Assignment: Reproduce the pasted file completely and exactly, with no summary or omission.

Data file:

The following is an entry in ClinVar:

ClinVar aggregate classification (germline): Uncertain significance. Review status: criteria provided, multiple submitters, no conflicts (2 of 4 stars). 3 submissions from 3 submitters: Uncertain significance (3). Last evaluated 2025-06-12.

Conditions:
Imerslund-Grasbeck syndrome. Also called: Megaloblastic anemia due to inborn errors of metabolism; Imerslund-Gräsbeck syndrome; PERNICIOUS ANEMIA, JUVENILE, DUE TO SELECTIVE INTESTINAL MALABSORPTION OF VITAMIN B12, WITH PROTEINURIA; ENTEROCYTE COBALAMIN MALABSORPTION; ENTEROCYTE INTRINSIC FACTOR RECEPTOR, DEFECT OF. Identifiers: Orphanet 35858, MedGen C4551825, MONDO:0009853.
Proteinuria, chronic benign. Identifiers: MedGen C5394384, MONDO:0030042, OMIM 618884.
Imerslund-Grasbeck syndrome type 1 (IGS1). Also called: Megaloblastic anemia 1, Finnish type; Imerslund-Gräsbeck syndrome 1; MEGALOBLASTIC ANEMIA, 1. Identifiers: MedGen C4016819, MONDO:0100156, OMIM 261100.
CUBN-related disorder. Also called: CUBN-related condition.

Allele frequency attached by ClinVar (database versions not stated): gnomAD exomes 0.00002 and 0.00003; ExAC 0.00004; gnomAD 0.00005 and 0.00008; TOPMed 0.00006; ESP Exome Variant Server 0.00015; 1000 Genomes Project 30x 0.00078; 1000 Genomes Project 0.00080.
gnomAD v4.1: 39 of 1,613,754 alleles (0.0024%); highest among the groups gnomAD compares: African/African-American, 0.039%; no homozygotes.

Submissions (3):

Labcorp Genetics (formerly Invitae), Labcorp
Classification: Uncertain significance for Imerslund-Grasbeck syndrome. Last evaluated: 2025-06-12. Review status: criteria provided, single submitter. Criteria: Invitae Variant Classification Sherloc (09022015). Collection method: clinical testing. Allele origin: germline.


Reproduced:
The following is an entry in ClinVar:

ClinVar aggregate classification (germline): Uncertain significance. Review status: criteria provided, multiple submitters, no conflicts (2 of 4 stars). 3 submissions from 3 submitters: Uncertain significance (3). Last evaluated 2025-06-12.

Conditions:
Imerslund-Grasbeck syndrome. Also called: Megaloblastic anemia due to inborn errors of metabolism; Imerslund-Gräsbeck syndrome; PERNICIOUS ANEMIA, JUVENILE, DUE TO SELECTIVE INTESTINAL MALABSORPTION OF VITAMIN B12, WITH PROTEINURIA; ENTEROCYTE COBALAMIN MALABSORPTION; ENTEROCYTE INTRINSIC FACTOR RECEPTOR, DEFECT OF. Identifiers: Orphanet 35858, MedGen C4551825, MONDO:0009853.
Proteinuria, chronic benign. Identifiers: MedGen C5394384, MONDO:0030042, OMIM 618884.
Imerslund-Grasbeck syndrome type 1 (IGS1). Also called: Megaloblastic anemia 1, Finnish type; Imerslund-Gräsbeck syndrome 1; MEGALOBLASTIC ANEMIA, 1. Identifiers: MedGen C4016819, MONDO:0100156, OMIM 261100.
CUBN-related disorder. Also called: CUBN-related condition.

Allele frequency attached by ClinVar (database versions not stated): gnomAD exomes 0.00002 and 0.00003; ExAC 0.00004; gnomAD 0.00005 and 0.00008; TOPMed 0.00006; ESP Exome Variant Server 0.00015; 1000 Genomes Project 30x 0.00078; 1000 Genomes Project 0.00080.
gnomAD v4.1: 39 of 1,613,754 alleles (0.0024%); highest among the groups gnomAD compares: African/African-American, 0.039%; no homozygotes.

Submissions (3):

Labcorp Genetics (formerly Invitae), Labcorp
Classification: Uncertain significance for Imerslund-Grasbeck syndrome. Last evaluated: 2025-06-12. Review status: criteria provided, single submitter. Criteria: Invitae Variant Classification Sherloc (09022015). Collection method: clinical testing. Allele origin: germline.